There are so many skills we work to teach our children, and among them is how to become a good self-advocate. As the nurse at Rock Point School, one of my jobs is to help students learn how to utilize the health care system and to become effective consumers. As children get older and become teenagers, it is important for them to begin to take ownership over their health and wellness.
In October, we hosted a discussion with local therapist and adoption specialist Benjamin Houchen on Adoption and Adolescents. We invited families in our community to join us to share insight and ask questions about how best to support teens who were adopted. While each family is unique, Houchen addressed the themes that emerge during adolescence and the particular significance they have for children who have been adopted.
Wilderness and therapeutic programs can be a significant resource for some teens and families. These programs provide a safe and structured environment where young people can work through a crisis point, address behaviors that are harmful, and gain emotional and social skills that will allow them to flourish. Because many of these programs are designed for short term treatment, families and educational consultants can be left searching for the right “next place” for their teenagers.
As they move into “back to school” season, teens may be experiencing lots of anxiety around school work, schedules, friendships, and activities. They have to negotiate new teachers, try-outs for activities, and navigate new social situations. Many teens are going from a relatively relaxing summer to a highly scheduled school year and they simply may be out of “shape” for the transition back to school.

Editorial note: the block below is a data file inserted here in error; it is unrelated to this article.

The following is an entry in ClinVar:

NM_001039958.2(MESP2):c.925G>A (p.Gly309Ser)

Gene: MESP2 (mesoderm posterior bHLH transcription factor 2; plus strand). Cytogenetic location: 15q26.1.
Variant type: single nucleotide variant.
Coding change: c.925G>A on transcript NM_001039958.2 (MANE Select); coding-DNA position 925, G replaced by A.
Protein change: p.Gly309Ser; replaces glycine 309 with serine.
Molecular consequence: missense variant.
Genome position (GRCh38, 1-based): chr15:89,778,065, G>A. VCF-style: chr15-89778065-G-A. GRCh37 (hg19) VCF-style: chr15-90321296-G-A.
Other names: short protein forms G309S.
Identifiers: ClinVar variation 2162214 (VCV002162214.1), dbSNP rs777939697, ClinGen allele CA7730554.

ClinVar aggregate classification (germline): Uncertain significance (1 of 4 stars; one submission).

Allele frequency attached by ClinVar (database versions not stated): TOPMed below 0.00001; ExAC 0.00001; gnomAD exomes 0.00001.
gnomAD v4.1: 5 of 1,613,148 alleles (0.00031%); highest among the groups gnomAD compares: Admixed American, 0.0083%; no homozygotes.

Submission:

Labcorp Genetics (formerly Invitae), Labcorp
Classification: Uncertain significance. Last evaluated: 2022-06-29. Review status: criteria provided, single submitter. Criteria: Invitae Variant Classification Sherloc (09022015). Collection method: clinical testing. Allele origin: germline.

If you’ve been paying attention to the educational landscape in the past few years, you’ve probably heard the terms “Social and Emotional Learning,” “Grit,” “Resilience,” “Life Skills,” or “Soft Skills” being thrown around. While it is clear that these skills are extremely important to our young people and can be a large factor in determining success, it can be difficult to sort out which specific skills fall into these categories and how to teach them. At Rock Point School, we refer to teaching these skills as educating the “whole person.”
You may have heard that Malia Obama is taking a year ‘off’, known as a gap year, before she enters Harvard University in the fall of 2017. This news has brought lots of attention to what has become a trend - students taking a year between graduating high school and beginning college. To some, this seems like a luxury, and certainly there are luxurious excursion or adventure options for a gap year, but to others this year can be extremely beneficial and make their college experience more meaningful.
When I tell people I’m the Head of a high school, I often get the response “Wow! It must be hard working with teenagers.” As a culture, we tend to be intimidated by adolescents based on some common misperceptions and stereotypes in the media. Let's explore some of the reasons why adolescents can seem intimidating plus tips for nurturing healthy teenage (and adult) brains.
As we are heading into our vacation, I am thinking about a student at Rock Point from many years ago who really struggled to get back into the school schedule when she returned from vacation. It was impossible to get her downstairs for breakfast before her first class of the day. Jokingly, we made the first day back from vacation “Tara clause” - making breakfast optional that first Monday morning to help students ease back into school. To this day, some students still use the “Tara clause” on the first morning back from break!
The other day, a visitor to Rock Point School noticed the many dogs we have in the building. He asked, “Are these all therapy dogs?” I paused before answering with a grin, “Therapy with a small t …” While our dogs are not certified therapy animals, they serve an informal therapeutic purpose for our students. This is just one example of how a school, particularly a small residential boarding school, can provide therapeutic supports without being a “big T” Therapeutic school.